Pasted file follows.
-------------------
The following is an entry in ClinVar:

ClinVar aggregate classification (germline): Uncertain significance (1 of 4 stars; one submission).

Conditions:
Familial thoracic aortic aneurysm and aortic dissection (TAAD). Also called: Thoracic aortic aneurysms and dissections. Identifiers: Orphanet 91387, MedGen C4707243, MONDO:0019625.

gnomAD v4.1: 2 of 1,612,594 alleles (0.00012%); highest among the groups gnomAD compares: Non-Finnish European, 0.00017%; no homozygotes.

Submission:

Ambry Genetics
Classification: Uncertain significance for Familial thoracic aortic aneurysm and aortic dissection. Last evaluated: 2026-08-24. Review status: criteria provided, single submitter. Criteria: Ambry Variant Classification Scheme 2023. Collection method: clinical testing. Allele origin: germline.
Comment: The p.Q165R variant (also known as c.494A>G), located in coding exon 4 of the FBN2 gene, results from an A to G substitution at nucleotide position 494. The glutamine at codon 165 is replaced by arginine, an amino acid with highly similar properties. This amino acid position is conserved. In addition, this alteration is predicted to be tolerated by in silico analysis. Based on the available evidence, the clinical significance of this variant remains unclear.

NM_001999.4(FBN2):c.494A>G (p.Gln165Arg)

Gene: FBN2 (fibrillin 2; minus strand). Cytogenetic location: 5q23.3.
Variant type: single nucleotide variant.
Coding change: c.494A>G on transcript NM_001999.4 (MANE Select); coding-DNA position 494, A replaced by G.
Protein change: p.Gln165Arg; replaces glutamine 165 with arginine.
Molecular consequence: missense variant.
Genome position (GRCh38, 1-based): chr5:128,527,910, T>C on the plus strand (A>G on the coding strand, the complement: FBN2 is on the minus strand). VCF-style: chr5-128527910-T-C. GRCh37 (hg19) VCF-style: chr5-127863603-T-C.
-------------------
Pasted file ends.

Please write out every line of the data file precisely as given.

The following is an entry in ClinVar:

ClinVar aggregate classification (germline): Uncertain significance (1 of 4 stars; one submission).

Conditions:
Familial thoracic aortic aneurysm and aortic dissection (TAAD). Also called: Thoracic aortic aneurysms and dissections. Identifiers: Orphanet 91387, MedGen C4707243, MONDO:0019625.

gnomAD v4.1: 2 of 1,612,594 alleles (0.00012%); highest among the groups gnomAD compares: Non-Finnish European, 0.00017%; no homozygotes.

Submission:

Ambry Genetics
Classification: Uncertain significance for Familial thoracic aortic aneurysm and aortic dissection. Last evaluated: 2026-08-24. Review status: criteria provided, single submitter. Criteria: Ambry Variant Classification Scheme 2023. Collection method: clinical testing. Allele origin: germline.
Comment: The p.Q165R variant (also known as c.494A>G), located in coding exon 4 of the FBN2 gene, results from an A to G substitution at nucleotide position 494. The glutamine at codon 165 is replaced by arginine, an amino acid with highly similar properties. This amino acid position is conserved. In addition, this alteration is predicted to be tolerated by in silico analysis. Based on the available evidence, the clinical significance of this variant remains unclear.

NM_001999.4(FBN2):c.494A>G (p.Gln165Arg)

Gene: FBN2 (fibrillin 2; minus strand). Cytogenetic location: 5q23.3.
Variant type: single nucleotide variant.
Coding change: c.494A>G on transcript NM_001999.4 (MANE Select); coding-DNA position 494, A replaced by G.
Protein change: p.Gln165Arg; replaces glutamine 165 with arginine.
Molecular consequence: missense variant.
Genome position (GRCh38, 1-based): chr5:128,527,910, T>C on the plus strand (A>G on the coding strand, the complement: FBN2 is on the minus strand). VCF-style: chr5-128527910-T-C. GRCh37 (hg19) VCF-style: chr5-127863603-T-C.